(They also had a brilliant but quaint custom: everything was free, right up until you decided not to do what the doctor ordered. Whether diet, rest, exercise, medicine, or whatever. It was a free country, but it was also a state hospital. So on the day that the peasant decided he was wiser than the doctor, the orderlies would pick up his pallet, carry it to the curb, the free-thinker would be told "God be with you, monsieur", and he would be deposited alongside the road, free to heal himself as he saw fit. O, for the good old days! But I digress.)
And now that the State was breathing down their necks for results, and payment for services was assured them, nobody wanted to be the worst doctor at the hospital. Madame Guillotine might still be looking for counter-revolutionaries, after all. So they began keeping track of what worked, and what didn't.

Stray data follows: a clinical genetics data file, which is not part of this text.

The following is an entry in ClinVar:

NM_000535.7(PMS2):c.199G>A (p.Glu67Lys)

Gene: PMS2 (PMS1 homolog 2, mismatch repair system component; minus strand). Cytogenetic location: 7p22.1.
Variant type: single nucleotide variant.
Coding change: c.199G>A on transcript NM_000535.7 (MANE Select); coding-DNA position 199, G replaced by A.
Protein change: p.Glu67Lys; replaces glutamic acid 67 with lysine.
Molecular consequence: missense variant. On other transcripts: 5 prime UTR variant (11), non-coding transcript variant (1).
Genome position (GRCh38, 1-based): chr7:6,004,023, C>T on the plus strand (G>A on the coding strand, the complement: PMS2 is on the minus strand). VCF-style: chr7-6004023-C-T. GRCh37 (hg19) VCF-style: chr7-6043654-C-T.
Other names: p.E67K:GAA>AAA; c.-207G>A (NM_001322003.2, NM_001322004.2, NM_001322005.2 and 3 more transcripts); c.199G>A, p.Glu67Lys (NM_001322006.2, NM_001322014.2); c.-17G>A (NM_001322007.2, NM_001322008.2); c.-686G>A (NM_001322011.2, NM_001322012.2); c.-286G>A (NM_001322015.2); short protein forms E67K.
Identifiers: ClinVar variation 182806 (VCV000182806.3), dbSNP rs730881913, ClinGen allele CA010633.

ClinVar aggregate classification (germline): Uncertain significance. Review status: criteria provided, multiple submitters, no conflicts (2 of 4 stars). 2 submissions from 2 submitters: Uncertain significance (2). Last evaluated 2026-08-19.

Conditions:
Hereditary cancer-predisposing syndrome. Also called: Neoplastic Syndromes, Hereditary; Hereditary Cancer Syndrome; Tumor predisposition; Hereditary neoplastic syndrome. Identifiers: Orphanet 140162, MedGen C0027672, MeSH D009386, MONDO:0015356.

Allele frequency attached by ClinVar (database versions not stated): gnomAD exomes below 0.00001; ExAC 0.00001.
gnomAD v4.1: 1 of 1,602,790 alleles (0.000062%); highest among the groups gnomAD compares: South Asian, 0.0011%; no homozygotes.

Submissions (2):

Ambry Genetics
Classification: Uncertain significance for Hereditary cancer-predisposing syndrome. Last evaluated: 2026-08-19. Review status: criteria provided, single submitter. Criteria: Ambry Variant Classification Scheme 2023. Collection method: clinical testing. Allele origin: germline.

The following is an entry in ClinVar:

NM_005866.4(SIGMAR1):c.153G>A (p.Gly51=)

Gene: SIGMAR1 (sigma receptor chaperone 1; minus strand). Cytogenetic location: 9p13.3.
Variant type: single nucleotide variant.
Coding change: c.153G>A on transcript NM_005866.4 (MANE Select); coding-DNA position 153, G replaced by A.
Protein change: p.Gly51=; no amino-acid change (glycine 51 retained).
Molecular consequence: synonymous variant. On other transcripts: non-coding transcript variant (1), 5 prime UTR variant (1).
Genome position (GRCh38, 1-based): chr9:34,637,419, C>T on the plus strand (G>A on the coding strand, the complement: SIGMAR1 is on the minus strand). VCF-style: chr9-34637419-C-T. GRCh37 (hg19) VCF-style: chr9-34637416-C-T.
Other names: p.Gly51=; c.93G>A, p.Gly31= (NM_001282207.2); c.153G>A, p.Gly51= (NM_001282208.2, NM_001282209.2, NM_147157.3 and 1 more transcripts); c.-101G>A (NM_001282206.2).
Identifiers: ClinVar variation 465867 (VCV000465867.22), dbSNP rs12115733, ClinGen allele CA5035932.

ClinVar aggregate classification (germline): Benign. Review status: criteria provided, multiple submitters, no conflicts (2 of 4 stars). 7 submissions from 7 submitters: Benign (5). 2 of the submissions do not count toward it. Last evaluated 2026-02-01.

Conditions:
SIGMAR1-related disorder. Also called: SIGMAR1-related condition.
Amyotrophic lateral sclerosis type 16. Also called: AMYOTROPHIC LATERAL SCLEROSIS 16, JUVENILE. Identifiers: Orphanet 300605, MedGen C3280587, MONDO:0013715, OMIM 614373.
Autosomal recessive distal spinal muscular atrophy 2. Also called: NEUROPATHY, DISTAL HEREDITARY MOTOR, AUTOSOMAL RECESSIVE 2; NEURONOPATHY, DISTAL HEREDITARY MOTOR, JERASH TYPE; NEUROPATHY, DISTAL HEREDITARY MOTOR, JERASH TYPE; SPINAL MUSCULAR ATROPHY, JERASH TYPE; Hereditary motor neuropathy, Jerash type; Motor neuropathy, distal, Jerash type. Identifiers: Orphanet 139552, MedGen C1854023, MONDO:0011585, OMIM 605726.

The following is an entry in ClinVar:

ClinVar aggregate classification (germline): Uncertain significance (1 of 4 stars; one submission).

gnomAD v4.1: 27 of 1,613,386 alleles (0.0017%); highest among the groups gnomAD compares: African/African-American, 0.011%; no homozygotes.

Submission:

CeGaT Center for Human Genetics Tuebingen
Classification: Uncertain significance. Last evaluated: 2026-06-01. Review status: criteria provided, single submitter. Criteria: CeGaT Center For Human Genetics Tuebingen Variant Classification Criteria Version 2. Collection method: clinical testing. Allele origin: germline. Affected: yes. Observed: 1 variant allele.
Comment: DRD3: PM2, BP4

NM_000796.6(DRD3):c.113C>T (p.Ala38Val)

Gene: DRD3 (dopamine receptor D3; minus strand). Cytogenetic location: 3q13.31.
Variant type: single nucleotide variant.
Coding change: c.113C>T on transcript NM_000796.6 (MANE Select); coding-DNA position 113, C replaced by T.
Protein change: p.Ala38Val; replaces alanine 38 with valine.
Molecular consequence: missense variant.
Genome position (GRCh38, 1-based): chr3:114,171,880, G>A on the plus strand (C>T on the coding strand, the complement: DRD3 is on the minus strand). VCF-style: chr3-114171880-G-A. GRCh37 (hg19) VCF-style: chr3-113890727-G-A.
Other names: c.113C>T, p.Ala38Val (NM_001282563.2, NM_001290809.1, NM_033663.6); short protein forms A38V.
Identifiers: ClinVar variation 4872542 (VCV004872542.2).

At, for example, the hospital for people shot in the leg, they might have 200 patients. Of these, 50 would simply have their bandages re-wrapped every day. Another 50 would be treated by having hot tar poured into the wound to cauterize it and stop bleeding and putrefaction (infection, though that process wasn't discovered for another forty years or so by Mssr. Pasteur, etc.), 50 more would be treated by somebody's grandmother's method of rubbing dog shit and cat pee into the wound daily, and 50 more would have their wounds cleaned with water previously boiled and then cooled, and have new clean bandages exchanged for old, soaked, putrid ones. Then they'd keep score.